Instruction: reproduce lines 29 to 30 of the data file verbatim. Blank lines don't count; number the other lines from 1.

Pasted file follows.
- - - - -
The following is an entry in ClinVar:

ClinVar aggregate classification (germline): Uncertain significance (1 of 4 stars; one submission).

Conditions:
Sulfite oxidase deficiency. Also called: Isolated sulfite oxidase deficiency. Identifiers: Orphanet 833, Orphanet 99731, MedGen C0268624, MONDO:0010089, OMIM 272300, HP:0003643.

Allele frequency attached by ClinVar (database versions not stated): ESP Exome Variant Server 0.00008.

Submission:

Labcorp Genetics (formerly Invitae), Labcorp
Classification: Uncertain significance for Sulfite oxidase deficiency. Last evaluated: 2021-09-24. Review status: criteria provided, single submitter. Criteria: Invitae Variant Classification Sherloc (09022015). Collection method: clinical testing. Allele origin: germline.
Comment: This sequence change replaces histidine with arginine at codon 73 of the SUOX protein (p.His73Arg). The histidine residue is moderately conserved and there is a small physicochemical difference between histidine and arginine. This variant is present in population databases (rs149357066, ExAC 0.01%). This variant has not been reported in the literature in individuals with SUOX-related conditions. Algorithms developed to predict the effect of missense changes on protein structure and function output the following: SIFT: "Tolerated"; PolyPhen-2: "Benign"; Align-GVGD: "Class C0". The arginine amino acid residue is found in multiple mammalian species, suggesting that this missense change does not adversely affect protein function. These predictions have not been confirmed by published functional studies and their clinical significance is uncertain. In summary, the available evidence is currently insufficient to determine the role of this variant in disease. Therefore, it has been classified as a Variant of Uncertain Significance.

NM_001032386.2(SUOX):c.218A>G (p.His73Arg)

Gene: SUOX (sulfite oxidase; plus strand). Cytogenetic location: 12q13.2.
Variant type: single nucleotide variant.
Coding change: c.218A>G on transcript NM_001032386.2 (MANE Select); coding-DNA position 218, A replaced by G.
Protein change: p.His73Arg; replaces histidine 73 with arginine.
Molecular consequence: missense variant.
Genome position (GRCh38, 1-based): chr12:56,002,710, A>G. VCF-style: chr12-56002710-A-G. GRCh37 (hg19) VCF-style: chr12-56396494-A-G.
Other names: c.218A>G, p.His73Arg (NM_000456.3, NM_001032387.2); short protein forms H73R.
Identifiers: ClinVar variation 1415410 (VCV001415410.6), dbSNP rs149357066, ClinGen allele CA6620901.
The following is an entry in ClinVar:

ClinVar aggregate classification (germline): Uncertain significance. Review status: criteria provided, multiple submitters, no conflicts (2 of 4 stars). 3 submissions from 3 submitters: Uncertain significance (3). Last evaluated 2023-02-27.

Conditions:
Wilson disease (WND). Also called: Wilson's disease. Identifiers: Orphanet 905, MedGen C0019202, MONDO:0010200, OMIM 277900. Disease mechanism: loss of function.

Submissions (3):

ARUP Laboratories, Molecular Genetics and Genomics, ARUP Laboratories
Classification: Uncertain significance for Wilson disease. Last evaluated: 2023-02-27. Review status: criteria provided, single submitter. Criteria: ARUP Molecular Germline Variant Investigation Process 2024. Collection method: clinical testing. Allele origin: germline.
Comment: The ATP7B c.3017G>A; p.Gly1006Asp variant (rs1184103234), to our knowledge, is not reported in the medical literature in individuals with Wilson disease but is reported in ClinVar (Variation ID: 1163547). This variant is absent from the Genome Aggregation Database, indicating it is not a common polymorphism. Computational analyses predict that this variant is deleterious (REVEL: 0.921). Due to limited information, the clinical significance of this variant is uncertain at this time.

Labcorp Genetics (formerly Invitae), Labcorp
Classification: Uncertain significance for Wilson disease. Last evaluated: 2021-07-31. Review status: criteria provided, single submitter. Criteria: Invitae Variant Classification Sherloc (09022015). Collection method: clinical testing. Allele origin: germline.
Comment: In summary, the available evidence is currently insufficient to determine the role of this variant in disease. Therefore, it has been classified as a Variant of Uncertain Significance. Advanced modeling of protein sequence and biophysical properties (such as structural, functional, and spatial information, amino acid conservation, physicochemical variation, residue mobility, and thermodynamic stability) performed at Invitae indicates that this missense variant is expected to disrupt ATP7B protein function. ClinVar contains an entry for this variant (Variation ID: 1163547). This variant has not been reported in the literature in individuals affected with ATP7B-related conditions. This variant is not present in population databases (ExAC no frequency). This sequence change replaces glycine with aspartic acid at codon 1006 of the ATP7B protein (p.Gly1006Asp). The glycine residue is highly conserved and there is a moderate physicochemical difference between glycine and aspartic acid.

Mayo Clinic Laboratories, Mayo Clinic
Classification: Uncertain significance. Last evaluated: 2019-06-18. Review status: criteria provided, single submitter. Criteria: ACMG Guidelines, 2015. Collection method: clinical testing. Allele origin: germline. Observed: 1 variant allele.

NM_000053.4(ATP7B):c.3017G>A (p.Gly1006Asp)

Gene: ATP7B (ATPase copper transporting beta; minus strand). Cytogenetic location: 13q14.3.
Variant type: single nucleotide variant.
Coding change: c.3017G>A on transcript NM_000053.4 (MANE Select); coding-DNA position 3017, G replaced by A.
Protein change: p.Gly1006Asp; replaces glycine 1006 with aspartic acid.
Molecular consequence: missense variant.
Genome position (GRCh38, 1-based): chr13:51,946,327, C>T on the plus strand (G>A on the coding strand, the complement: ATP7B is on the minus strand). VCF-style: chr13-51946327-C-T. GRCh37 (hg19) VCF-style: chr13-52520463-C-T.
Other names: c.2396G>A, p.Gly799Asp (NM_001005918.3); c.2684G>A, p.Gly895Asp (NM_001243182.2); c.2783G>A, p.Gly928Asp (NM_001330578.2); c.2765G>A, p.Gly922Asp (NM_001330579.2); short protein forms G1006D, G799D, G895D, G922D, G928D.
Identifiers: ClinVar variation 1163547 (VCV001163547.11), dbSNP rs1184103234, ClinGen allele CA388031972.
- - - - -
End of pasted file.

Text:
Comment: In summary, the available evidence is currently insufficient to determine the role of this variant in disease. Therefore, it has been classified as a Variant of Uncertain Significance. Advanced modeling of protein sequence and biophysical properties (such as structural, functional, and spatial information, amino acid conservation, physicochemical variation, residue mobility, and thermodynamic stability) performed at Invitae indicates that this missense variant is expected to disrupt ATP7B protein function. ClinVar contains an entry for this variant (Variation ID: 1163547). This variant has not been reported in the literature in individuals affected with ATP7B-related conditions. This variant is not present in population databases (ExAC no frequency). This sequence change replaces glycine with aspartic acid at codon 1006 of the ATP7B protein (p.Gly1006Asp). The glycine residue is highly conserved and there is a moderate physicochemical difference between glycine and aspartic acid.

Mayo Clinic Laboratories, Mayo Clinic